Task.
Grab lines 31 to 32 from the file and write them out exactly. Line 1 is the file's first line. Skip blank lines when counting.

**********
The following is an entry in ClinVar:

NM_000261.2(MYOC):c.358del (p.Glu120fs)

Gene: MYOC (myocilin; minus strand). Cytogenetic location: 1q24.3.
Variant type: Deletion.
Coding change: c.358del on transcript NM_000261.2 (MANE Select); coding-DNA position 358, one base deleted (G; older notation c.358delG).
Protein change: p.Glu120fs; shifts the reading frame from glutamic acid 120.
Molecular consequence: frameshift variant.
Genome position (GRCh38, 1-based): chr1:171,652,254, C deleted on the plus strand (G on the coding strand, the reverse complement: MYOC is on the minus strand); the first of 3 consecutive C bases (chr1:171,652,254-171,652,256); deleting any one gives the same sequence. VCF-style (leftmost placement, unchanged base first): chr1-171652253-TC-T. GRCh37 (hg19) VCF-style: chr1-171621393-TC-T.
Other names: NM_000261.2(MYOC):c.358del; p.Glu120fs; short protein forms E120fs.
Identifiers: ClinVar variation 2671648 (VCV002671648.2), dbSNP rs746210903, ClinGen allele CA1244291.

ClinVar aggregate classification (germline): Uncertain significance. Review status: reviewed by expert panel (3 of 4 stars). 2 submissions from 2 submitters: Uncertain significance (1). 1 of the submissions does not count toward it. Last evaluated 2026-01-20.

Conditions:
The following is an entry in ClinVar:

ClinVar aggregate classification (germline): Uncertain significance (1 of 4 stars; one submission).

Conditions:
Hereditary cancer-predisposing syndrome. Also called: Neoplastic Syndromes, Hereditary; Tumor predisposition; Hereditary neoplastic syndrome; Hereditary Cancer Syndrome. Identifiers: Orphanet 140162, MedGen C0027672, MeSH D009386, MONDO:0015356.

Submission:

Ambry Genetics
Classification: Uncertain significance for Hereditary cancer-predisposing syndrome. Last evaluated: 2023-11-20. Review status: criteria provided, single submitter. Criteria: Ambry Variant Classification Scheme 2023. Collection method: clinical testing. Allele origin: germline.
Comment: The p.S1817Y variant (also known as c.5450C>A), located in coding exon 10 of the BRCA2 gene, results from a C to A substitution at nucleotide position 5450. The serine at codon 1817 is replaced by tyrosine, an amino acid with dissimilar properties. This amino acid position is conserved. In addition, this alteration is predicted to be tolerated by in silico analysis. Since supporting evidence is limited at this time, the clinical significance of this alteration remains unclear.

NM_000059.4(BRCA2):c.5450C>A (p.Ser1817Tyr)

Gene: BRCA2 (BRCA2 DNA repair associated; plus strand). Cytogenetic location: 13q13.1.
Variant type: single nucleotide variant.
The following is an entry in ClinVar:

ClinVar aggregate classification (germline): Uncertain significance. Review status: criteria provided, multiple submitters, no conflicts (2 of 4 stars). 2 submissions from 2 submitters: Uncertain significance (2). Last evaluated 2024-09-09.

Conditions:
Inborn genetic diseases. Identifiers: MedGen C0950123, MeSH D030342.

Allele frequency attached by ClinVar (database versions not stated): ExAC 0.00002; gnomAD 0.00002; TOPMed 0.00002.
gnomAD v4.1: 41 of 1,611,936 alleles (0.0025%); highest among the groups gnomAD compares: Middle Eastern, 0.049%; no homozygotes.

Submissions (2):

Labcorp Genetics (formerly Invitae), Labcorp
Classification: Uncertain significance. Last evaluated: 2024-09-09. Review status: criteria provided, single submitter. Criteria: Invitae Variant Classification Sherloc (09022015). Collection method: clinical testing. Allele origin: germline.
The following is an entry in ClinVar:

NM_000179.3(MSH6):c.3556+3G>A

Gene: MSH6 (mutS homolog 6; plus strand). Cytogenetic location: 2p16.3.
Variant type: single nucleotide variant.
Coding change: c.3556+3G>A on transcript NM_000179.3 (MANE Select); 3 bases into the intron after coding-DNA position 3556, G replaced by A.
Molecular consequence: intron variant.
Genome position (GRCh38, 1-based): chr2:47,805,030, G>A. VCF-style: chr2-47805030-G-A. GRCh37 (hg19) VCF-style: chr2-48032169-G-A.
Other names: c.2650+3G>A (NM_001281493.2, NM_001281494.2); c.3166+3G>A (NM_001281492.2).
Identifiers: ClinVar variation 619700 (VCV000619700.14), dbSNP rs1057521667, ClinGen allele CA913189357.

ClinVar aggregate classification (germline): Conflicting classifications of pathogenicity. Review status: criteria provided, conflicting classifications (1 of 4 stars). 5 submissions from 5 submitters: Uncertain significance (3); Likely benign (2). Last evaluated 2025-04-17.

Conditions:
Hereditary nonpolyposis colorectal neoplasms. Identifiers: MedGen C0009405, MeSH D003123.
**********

Labcorp Genetics (formerly Invitae), Labcorp
Classification: Uncertain significance. Last evaluated: 2024-09-09. Review status: criteria provided, single submitter. Criteria: Invitae Variant Classification Sherloc (09022015). Collection method: clinical testing. Allele origin: germline.